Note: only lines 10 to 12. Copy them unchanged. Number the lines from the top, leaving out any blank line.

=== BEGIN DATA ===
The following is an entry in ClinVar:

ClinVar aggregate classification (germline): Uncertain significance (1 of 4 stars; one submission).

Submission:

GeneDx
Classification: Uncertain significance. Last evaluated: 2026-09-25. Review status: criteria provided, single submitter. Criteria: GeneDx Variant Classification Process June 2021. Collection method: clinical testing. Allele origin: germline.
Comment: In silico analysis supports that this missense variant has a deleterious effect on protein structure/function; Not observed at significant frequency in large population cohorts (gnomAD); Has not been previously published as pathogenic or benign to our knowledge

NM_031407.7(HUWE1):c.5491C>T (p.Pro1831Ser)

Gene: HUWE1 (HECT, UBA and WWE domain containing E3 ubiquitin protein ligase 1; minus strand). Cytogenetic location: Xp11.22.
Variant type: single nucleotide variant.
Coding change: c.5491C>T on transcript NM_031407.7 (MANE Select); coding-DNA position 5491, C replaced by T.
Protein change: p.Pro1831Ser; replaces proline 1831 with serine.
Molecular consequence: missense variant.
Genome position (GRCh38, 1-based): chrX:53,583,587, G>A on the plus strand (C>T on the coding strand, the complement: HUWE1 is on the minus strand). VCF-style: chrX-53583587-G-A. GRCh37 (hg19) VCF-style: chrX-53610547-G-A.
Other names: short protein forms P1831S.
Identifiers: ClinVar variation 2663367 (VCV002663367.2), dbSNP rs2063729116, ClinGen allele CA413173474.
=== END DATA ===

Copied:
Coding change: c.5491C>T on transcript NM_031407.7 (MANE Select); coding-DNA position 5491, C replaced by T.
Protein change: p.Pro1831Ser; replaces proline 1831 with serine.
Molecular consequence: missense variant.